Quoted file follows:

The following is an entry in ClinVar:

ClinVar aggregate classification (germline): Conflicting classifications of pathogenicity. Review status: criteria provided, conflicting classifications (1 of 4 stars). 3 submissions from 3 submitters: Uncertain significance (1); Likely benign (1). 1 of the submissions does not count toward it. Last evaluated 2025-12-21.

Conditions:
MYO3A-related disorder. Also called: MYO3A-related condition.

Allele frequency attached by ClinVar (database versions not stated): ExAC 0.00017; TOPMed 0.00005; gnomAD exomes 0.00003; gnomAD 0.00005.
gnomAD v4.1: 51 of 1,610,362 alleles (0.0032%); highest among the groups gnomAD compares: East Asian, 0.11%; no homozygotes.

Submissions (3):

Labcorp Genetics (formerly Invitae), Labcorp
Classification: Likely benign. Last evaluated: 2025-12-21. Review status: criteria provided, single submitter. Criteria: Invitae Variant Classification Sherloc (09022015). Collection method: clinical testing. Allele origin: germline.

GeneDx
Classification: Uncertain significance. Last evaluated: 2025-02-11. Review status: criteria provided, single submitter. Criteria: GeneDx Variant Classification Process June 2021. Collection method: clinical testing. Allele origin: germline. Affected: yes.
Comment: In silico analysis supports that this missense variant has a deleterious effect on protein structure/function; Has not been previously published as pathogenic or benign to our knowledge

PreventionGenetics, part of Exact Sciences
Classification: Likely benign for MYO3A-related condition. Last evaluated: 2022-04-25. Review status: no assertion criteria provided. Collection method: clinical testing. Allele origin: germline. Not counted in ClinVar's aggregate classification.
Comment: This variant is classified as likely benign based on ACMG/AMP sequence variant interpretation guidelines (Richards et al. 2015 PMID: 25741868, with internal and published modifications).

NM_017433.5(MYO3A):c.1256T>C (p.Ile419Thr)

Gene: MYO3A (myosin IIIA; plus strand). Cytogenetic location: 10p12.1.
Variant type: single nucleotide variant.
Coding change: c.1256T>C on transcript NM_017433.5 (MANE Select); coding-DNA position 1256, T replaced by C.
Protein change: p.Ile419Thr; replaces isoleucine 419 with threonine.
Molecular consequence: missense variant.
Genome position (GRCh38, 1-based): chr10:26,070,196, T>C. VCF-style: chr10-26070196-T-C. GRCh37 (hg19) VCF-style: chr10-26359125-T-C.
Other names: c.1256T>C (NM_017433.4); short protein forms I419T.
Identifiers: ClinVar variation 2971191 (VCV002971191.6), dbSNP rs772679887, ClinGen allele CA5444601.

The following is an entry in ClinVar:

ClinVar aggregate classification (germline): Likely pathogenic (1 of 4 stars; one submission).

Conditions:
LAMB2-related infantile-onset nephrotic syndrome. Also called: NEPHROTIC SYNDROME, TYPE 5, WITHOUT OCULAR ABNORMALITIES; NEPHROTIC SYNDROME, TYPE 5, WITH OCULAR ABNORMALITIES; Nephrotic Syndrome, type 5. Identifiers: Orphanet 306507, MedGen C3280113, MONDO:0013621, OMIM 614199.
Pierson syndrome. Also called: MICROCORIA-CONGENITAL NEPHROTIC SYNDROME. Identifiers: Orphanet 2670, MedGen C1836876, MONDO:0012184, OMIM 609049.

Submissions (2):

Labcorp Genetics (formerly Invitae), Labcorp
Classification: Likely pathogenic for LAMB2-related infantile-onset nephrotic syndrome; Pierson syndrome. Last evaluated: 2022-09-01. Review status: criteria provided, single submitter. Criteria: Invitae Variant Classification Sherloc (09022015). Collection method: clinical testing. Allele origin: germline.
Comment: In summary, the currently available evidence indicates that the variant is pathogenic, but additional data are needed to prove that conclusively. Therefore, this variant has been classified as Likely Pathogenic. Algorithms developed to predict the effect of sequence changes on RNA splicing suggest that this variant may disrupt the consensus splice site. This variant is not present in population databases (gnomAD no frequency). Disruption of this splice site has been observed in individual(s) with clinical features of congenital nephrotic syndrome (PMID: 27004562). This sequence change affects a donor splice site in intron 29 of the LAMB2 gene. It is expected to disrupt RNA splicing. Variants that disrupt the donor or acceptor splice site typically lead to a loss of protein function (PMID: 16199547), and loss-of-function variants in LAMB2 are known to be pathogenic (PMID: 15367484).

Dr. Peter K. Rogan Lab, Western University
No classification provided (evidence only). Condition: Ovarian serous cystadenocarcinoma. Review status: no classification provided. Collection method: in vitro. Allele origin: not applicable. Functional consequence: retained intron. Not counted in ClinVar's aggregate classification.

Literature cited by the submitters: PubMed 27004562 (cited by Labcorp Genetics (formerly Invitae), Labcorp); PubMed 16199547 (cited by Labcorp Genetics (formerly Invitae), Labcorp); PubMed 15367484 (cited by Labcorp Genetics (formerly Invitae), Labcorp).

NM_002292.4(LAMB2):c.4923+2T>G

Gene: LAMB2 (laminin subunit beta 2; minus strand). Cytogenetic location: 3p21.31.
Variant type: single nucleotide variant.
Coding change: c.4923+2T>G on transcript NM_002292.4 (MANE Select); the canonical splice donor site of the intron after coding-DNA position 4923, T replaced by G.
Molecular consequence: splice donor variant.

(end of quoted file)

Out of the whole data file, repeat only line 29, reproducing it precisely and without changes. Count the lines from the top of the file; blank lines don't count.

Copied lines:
Pierson syndrome. Also called: MICROCORIA-CONGENITAL NEPHROTIC SYNDROME. Identifiers: Orphanet 2670, MedGen C1836876, MONDO:0012184, OMIM 609049.